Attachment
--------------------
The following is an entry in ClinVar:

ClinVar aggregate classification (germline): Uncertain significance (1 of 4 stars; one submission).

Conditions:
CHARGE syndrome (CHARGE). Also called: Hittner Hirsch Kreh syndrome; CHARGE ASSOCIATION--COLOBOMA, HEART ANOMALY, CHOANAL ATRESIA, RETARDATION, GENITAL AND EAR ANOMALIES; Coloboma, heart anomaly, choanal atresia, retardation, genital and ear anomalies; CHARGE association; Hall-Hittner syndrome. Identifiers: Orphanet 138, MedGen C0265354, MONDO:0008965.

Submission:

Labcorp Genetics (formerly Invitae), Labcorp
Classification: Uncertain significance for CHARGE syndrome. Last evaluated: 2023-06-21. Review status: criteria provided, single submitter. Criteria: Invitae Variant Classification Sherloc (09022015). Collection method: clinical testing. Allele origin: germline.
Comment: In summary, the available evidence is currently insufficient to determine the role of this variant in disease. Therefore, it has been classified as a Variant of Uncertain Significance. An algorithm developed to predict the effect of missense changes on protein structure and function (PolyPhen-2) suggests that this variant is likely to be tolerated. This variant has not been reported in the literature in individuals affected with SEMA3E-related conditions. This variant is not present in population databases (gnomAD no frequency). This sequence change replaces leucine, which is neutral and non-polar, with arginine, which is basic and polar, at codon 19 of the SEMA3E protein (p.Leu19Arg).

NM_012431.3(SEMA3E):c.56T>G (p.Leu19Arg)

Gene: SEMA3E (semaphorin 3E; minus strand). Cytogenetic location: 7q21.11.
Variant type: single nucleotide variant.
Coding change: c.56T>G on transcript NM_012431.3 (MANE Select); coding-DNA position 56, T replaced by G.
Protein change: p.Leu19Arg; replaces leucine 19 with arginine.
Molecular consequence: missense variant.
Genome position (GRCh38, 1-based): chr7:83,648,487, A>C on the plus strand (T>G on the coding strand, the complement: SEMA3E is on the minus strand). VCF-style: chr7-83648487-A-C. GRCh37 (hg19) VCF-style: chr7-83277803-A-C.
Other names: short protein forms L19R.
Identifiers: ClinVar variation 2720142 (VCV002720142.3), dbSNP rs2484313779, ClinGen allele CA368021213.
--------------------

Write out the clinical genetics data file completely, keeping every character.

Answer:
The following is an entry in ClinVar:

ClinVar aggregate classification (germline): Uncertain significance (1 of 4 stars; one submission).

Conditions:
CHARGE syndrome (CHARGE). Also called: Hittner Hirsch Kreh syndrome; CHARGE ASSOCIATION--COLOBOMA, HEART ANOMALY, CHOANAL ATRESIA, RETARDATION, GENITAL AND EAR ANOMALIES; Coloboma, heart anomaly, choanal atresia, retardation, genital and ear anomalies; CHARGE association; Hall-Hittner syndrome. Identifiers: Orphanet 138, MedGen C0265354, MONDO:0008965.

Submission:

Labcorp Genetics (formerly Invitae), Labcorp
Classification: Uncertain significance for CHARGE syndrome. Last evaluated: 2023-06-21. Review status: criteria provided, single submitter. Criteria: Invitae Variant Classification Sherloc (09022015). Collection method: clinical testing. Allele origin: germline.
Comment: In summary, the available evidence is currently insufficient to determine the role of this variant in disease. Therefore, it has been classified as a Variant of Uncertain Significance. An algorithm developed to predict the effect of missense changes on protein structure and function (PolyPhen-2) suggests that this variant is likely to be tolerated. This variant has not been reported in the literature in individuals affected with SEMA3E-related conditions. This variant is not present in population databases (gnomAD no frequency). This sequence change replaces leucine, which is neutral and non-polar, with arginine, which is basic and polar, at codon 19 of the SEMA3E protein (p.Leu19Arg).

NM_012431.3(SEMA3E):c.56T>G (p.Leu19Arg)

Gene: SEMA3E (semaphorin 3E; minus strand). Cytogenetic location: 7q21.11.
Variant type: single nucleotide variant.
Coding change: c.56T>G on transcript NM_012431.3 (MANE Select); coding-DNA position 56, T replaced by G.
Protein change: p.Leu19Arg; replaces leucine 19 with arginine.
Molecular consequence: missense variant.
Genome position (GRCh38, 1-based): chr7:83,648,487, A>C on the plus strand (T>G on the coding strand, the complement: SEMA3E is on the minus strand). VCF-style: chr7-83648487-A-C. GRCh37 (hg19) VCF-style: chr7-83277803-A-C.
Other names: short protein forms L19R.
Identifiers: ClinVar variation 2720142 (VCV002720142.3), dbSNP rs2484313779, ClinGen allele CA368021213.